Patients with a history of severe reactions may have a prescribed epinephrine injection kit to treat themselves in an emergency. These patients may be advised in advance by their physician to administer their shot while someone else calls for emergency help. Those who do not have access to epinephrine must seek emergency treatment immediately. Epinephrine may then be administered in an emergency room or by emergency personnel.

To diagnose an insulin allergy, a physician will ask patients about their medical history and perform a physical examination.

Symptoms and a history of allergies to medications are usually enough to diagnose an insulin allergy. A physician may order an allergy skin test to determine if any form of insulin can be tolerated. A variety of insulin types can be introduced to the skin. The test is positive if the skin shows a reaction.

When a patient reacts to all types of insulin, a physician may recommend desensitization. Desensitization is the process of reducing or eliminating a patient’s sensitivity to an allergen. This is accomplished over time by injecting the patient with small but increasing amounts of the allergen. Desensitization is a risky procedure and is considered only in cases when there are no alternative medications or therapies available.

The insulin type that triggered the smallest allergic reaction is usually used in the desensitization process. After the first dose is introduced, the patient is asked to wait a specific time period until the next dose. Increasing doses of insulin are given over a period of minutes or hours to days, until the usual therapeutic dose is tolerable. The patient is monitored for some time after each dose to ensure that a significant allergic reaction is not occurring. Allergic reactions can occur at any time, even when the previous doses did not trigger a reaction. Should allergy symptoms appear during the desensitization therapy, allergy medications (e.g., antihistamines, corticosteroids or epinephrine) may be administered to relieve the symptoms.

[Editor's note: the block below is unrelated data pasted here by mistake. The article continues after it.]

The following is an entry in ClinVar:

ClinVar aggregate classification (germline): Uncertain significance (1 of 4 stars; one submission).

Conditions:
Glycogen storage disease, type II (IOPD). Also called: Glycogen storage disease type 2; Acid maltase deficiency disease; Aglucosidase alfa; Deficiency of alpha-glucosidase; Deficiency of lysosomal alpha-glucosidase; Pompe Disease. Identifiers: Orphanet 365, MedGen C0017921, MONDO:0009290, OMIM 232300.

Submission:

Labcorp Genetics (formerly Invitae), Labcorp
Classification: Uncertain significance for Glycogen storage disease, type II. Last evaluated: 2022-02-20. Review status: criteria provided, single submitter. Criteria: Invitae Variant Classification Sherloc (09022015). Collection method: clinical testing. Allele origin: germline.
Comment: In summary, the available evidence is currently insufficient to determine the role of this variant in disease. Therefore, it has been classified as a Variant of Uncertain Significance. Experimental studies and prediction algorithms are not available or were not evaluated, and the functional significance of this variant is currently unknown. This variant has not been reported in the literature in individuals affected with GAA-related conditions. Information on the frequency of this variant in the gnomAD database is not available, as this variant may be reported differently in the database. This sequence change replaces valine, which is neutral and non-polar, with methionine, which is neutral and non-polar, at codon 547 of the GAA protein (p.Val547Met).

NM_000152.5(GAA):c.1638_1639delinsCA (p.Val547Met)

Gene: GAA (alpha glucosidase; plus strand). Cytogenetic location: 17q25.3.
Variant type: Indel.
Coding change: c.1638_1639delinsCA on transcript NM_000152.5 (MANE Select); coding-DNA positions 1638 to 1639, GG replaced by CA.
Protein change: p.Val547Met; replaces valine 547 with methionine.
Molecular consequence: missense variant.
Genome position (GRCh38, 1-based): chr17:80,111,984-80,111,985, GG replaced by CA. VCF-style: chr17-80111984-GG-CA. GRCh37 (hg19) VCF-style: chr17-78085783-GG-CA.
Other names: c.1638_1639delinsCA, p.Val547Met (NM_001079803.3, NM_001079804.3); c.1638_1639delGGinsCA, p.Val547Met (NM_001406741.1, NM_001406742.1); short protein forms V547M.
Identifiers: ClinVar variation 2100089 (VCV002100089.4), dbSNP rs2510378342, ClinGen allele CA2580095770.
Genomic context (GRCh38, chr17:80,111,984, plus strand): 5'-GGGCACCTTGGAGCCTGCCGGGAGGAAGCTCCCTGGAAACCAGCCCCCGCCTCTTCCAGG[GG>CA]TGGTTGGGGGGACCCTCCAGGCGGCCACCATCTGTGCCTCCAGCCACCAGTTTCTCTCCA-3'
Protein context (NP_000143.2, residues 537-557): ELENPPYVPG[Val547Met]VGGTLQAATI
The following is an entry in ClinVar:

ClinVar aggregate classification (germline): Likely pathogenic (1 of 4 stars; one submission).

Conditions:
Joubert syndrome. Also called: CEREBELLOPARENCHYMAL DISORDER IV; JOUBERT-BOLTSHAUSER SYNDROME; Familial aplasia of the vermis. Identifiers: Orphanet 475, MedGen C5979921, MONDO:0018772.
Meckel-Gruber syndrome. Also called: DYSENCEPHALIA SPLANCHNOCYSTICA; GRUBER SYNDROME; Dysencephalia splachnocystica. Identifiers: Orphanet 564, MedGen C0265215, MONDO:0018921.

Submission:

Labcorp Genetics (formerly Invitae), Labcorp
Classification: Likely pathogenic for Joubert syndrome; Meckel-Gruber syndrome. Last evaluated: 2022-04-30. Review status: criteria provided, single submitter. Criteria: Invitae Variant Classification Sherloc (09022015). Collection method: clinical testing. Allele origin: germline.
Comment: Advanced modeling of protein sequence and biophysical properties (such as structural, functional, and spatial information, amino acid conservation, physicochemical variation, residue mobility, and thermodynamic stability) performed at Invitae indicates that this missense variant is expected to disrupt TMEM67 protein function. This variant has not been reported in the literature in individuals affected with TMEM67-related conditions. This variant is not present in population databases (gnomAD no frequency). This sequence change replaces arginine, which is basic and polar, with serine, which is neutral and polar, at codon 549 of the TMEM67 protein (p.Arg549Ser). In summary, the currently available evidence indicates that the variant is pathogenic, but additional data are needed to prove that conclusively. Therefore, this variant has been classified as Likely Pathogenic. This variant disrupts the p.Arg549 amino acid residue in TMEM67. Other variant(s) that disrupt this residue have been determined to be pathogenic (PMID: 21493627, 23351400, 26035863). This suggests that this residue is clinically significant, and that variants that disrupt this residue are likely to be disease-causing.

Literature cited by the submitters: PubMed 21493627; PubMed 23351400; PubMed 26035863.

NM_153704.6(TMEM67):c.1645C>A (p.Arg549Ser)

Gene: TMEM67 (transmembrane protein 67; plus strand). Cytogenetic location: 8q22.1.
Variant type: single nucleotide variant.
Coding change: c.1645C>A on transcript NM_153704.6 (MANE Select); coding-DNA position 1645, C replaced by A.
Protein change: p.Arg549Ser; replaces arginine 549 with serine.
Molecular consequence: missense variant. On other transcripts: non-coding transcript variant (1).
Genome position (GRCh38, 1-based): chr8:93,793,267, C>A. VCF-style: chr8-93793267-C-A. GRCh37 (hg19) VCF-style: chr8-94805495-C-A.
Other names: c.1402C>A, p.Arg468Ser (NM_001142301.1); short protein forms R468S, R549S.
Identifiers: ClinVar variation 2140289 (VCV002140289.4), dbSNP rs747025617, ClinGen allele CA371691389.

There is no known way to prevent the development of an insulin allergy. However, patients may be advised by their physician to avoid discontinuing insulin therapy because insulin allergies are more common in patients with a history of interrupted insulin therapy.

Questions for your doctor

Preparing questions in advance can help patients have more meaningful discussions with their physicians regarding their conditions. Patients may wish to ask their doctor the following questions about insulin allergy:

  1. Do I or could I have an insulin allergy?
  2. What signs should I watch for?
  3. What diagnostic tests might I need?
  4. Could I instead be allergic to latex or something else used in my administration of insulin?
  5. If I’m allergic to my insulin, can I be treated with something other than insulin?
  6. If not, could a different type of insulin help me?
  7. Am I candidate for desensitization therapy?
  8. Will medications or any other treatment options help me?
  9. What are the risks of my insulin allergy? What are my chances of developing anaphylaxis or anaphylactic shock?
  10. Should I carry an epinephrine injection kit in case of an allergic emergency?
  11. What should be done if I have an allergic emergency?